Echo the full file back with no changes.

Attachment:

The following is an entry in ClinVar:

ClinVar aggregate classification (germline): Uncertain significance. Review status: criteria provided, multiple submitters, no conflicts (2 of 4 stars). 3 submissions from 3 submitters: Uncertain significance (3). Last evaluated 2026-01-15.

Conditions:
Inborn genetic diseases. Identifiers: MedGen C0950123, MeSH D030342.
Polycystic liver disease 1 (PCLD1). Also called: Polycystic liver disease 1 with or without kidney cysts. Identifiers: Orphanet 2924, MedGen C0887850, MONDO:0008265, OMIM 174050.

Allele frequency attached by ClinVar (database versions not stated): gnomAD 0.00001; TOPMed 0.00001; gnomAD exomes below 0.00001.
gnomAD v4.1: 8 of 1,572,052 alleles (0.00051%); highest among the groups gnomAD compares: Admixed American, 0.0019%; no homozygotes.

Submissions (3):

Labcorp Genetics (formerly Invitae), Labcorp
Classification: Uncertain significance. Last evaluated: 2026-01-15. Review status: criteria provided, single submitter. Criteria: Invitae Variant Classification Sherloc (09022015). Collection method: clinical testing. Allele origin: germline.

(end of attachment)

The following is an entry in ClinVar:

ClinVar aggregate classification (germline): Uncertain significance. Review status: criteria provided, multiple submitters, no conflicts (2 of 4 stars). 3 submissions from 3 submitters: Uncertain significance (3). Last evaluated 2026-01-15.

Conditions:
Inborn genetic diseases. Identifiers: MedGen C0950123, MeSH D030342.
Polycystic liver disease 1 (PCLD1). Also called: Polycystic liver disease 1 with or without kidney cysts. Identifiers: Orphanet 2924, MedGen C0887850, MONDO:0008265, OMIM 174050.

Allele frequency attached by ClinVar (database versions not stated): gnomAD 0.00001; TOPMed 0.00001; gnomAD exomes below 0.00001.
gnomAD v4.1: 8 of 1,572,052 alleles (0.00051%); highest among the groups gnomAD compares: Admixed American, 0.0019%; no homozygotes.

Submissions (3):

Labcorp Genetics (formerly Invitae), Labcorp
Classification: Uncertain significance. Last evaluated: 2026-01-15. Review status: criteria provided, single submitter. Criteria: Invitae Variant Classification Sherloc (09022015). Collection method: clinical testing. Allele origin: germline.